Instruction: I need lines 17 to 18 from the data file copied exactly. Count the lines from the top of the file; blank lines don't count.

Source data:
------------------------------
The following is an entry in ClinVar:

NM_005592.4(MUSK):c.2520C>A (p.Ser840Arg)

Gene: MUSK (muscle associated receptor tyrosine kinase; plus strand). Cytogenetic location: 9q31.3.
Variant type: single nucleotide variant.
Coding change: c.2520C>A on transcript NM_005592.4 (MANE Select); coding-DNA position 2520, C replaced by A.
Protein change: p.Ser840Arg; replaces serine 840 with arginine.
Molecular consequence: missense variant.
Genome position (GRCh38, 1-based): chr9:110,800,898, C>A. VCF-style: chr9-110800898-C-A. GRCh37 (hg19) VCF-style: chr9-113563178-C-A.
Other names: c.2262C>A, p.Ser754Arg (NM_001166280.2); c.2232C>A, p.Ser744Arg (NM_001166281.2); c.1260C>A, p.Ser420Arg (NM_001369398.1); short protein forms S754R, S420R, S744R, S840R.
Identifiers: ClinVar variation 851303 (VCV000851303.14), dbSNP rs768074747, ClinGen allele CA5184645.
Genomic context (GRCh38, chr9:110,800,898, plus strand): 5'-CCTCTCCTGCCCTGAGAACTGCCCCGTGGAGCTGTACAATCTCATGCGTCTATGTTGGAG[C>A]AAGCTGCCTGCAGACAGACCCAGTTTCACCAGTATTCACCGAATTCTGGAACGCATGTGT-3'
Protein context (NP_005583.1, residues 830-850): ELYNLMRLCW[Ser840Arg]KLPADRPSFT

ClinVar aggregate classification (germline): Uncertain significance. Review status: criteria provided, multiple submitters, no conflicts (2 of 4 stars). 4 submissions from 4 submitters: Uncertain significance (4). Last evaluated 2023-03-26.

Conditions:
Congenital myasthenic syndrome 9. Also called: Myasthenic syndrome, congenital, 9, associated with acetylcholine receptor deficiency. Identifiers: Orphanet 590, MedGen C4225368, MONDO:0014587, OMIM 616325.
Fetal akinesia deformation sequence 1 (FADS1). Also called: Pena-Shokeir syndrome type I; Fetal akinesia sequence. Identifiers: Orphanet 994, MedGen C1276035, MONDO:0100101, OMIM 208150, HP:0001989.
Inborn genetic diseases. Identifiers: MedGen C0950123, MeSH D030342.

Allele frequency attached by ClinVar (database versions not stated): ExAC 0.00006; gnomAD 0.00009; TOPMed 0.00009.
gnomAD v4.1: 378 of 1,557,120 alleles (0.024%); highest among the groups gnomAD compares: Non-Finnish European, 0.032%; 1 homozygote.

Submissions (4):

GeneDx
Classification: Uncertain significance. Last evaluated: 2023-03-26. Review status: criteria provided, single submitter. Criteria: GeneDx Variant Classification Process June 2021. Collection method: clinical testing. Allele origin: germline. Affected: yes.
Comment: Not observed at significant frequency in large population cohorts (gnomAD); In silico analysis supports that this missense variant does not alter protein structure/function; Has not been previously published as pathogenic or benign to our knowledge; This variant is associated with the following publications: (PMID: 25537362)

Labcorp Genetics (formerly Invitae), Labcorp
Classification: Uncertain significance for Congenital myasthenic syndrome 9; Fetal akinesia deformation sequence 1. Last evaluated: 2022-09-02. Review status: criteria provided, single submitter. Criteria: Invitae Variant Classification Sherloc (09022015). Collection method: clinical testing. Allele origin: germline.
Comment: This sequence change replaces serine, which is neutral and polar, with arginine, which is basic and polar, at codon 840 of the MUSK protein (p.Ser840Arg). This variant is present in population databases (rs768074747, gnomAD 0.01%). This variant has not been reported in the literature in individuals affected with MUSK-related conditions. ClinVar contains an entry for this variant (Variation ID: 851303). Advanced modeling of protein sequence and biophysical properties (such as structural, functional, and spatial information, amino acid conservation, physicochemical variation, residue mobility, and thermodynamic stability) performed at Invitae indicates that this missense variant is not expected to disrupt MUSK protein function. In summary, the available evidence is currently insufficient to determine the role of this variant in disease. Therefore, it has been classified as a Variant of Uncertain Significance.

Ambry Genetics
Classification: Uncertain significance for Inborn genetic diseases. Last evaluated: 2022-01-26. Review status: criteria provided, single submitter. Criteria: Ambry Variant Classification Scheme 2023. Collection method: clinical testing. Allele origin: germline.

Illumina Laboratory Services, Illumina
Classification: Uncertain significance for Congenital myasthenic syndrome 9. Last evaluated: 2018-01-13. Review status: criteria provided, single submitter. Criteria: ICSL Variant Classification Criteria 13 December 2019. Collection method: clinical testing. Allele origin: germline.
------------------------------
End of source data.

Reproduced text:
Inborn genetic diseases. Identifiers: MedGen C0950123, MeSH D030342.

Allele frequency attached by ClinVar (database versions not stated): ExAC 0.00006; gnomAD 0.00009; TOPMed 0.00009.